Slow Burn: The Impact of Wildfires on Nature and Wildlife in America’s Heartland

Slow Burn: The Impact of Wildfires on Nature and Wildlife in America’s Heartland 2016-11-06T09:38:55+00:00

Today when most people think of the tallgrass prairie states, they think of agriculture. Wildfires are generally associated with western states with arid climates and forested mountains. However, wildfires played an important role in developing the prairie ecosystem we know today, and the prevention of those fires has major consequences for those regions.

Fires were once a common occurrence on the tallgrass prairie, and had important consequences for nature and wildlife. They were generally caused by lightning strikes during the electrical storms common in the region. Due to the relatively dry conditions, frequent wind and lack of obstructions, fires would spread quickly and far. This prevented trees or other tall and woody vegetation from taking hold, shaping the mostly grass-filled ecosystem seen today.

Before white settlers entered the region, fires were also sometimes set by indigenous Native American peoples as a wildlife management tool. Fires were used to drive bison into better hunting grounds. In addition, the lush renewed growth that came up after a fire attracted bison and could be used to help predict the movement of the herd.

Even the rich soil that attracted the settlers was influenced by the fires in the region. Regular fires remove a layer of dead plants and other organic waste that cools the soil and prevents necessary nutrients from entering the ground. When a fire sweeps through, it removes that layer and allows sunlight to warm the soil. Additionally, the waste left over from the fire breaks down easily and critical nutrients enter the soil, which in turn creates the perfect environment for many plants to grow. Prairie plants generally have very deep root systems which allow them to survive underground even when the surface shoots are destroyed, meaning that the ecosystem recovers quickly after a fire.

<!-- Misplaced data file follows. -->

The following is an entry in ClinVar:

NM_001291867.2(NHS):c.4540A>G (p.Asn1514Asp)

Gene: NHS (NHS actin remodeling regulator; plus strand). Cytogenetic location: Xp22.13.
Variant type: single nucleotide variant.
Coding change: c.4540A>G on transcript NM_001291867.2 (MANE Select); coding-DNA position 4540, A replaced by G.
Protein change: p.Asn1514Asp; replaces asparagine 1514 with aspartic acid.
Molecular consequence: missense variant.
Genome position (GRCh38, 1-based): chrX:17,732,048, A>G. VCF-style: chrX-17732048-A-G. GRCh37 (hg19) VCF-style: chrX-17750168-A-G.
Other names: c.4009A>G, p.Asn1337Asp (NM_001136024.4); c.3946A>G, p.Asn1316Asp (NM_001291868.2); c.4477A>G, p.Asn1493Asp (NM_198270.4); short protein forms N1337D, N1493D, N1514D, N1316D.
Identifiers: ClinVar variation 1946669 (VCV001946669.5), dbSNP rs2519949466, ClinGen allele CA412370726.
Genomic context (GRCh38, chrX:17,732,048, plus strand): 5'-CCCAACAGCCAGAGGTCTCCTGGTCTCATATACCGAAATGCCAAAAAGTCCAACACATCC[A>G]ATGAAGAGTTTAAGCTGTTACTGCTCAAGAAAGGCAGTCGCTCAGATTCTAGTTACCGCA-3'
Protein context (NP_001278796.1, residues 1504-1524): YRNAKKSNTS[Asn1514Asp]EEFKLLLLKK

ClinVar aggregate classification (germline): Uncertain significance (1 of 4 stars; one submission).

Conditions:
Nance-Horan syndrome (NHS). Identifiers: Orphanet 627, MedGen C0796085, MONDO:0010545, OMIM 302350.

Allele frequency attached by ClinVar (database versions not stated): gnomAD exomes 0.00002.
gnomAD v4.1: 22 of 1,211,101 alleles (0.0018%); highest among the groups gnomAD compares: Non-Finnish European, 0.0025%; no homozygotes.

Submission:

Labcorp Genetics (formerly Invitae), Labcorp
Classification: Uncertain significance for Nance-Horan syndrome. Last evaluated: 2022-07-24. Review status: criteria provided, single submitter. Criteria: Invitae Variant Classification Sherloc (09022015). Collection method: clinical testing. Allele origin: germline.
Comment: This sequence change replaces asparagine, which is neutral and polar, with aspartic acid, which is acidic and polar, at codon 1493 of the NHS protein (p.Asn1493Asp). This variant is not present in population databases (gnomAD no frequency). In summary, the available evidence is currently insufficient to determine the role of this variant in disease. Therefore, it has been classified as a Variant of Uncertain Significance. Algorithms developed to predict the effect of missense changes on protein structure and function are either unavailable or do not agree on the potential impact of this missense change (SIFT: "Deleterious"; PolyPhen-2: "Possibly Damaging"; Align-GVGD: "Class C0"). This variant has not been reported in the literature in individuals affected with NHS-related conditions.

The tallgrass prairie ecosystem is severely endangered. While much of it is due to habitat loss from farming and development, the lack of natural fires has impacted the remaining tracts of undeveloped prairie. Invasive plants and woody vegetation are no longer held at bay by the frequent fires, and they are beginning to creep into these ecosystems. The layer of litter from dead plants is allowed to accumulate, influencing the types of grasses that are able to grow there. This has a major influence on the prairie, as it changes the very roots of the ecosystem.

As a result, wildlife management agencies are increasingly implementing a strategy of controlled burns to manage prairie ecosystems more naturally. Generally this is done by carefully selecting a day in the proper season and with safe weather conditions, then setting a fire. Fire fighting teams stand by to keep it under control. This is a safe and effective way to help restore these natural areas to their original state.

Although common sense seems to say that fires are dangerous and destructive, it is important to realize that they are essential to the nature and wildlife of prairie ecosystems. With carefully managed controlled burns, wildlife management agencies are slowly encouraging renewed growth and restoring our prairies to their natural state.

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